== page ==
The path to cheese glory runs straight through a flock of sheep. At least, that’s the lesson the Obringer family learned in 2005, when the Oregon ranchers started crafting wheels of French-style fromage from the nutty, creamy milk of their own Lacaune and Friesian sheep. A decade later, Ancient Heritage’s goods have racked up cheese awards nationwide while seducing hordes of local eaters and chefs. (Customer reactions to Paul Obringer’s subtle rounds make the company’s farmers market booth sound like an NC-17 movie.) “Sheep’s milk, with its inherent richness, brings a note to the table that no one else has,” says Steve Jones of local shop Cheese Bar. “Paul is constantly reexamining and retooling his cheeses, and every year they’ve just gotten better and better.”
The next tweak is a big one: Ancient Heritage is transplanting its entire facility from Madras to an urban creamery in a low-slung Southeast Portland building. Obringer, who now shares cheesemaking duties with 21-year-old son Hank, will trade high-desert peace for an urban operation that could include a retail counter, creamery tours, and cooking classes—not to mention providing ricotta and giant wheels of its “Hannah” cheese to its space-mate, the rustic Italian restaurant Renata. “We tend to do things in bold strokes,” Obringer says.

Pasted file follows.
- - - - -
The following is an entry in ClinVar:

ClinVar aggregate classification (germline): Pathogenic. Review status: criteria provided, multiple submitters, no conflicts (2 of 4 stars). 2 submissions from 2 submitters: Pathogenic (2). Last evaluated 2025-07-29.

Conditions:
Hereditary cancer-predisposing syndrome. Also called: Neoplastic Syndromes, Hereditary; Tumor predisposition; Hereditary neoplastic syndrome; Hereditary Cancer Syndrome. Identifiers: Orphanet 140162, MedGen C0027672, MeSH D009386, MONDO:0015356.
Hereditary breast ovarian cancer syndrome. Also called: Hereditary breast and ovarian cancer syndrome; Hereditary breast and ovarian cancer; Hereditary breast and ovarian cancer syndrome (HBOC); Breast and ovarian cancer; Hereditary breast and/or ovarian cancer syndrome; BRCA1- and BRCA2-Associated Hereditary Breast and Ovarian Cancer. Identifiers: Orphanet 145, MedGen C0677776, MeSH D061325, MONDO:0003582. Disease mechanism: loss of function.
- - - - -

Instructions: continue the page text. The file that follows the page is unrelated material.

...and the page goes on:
Three Ancient Heritage classics
Hannah: The Madonna of local cheeses: “Cheddar meets parmesan with some sheep’s milk thrown in,” says Jones. “It’s bangin’ on all the notes you want it to hit.”
Adelle: Hank Obringer calls this herby, drippy sheep/cow’s milk cheese a “gateway” drug for people who (woefully) think they don’t like brie-style cheese.
Isabella: The Obringers’ newest recipe taps Italian inspiration: a washed-rind cheese that’s dewy, gooey, and little bit funky—but not too funky.
Find more local foods and drinks to swoon over in our A to Z Food Lover's Guide to Oregon.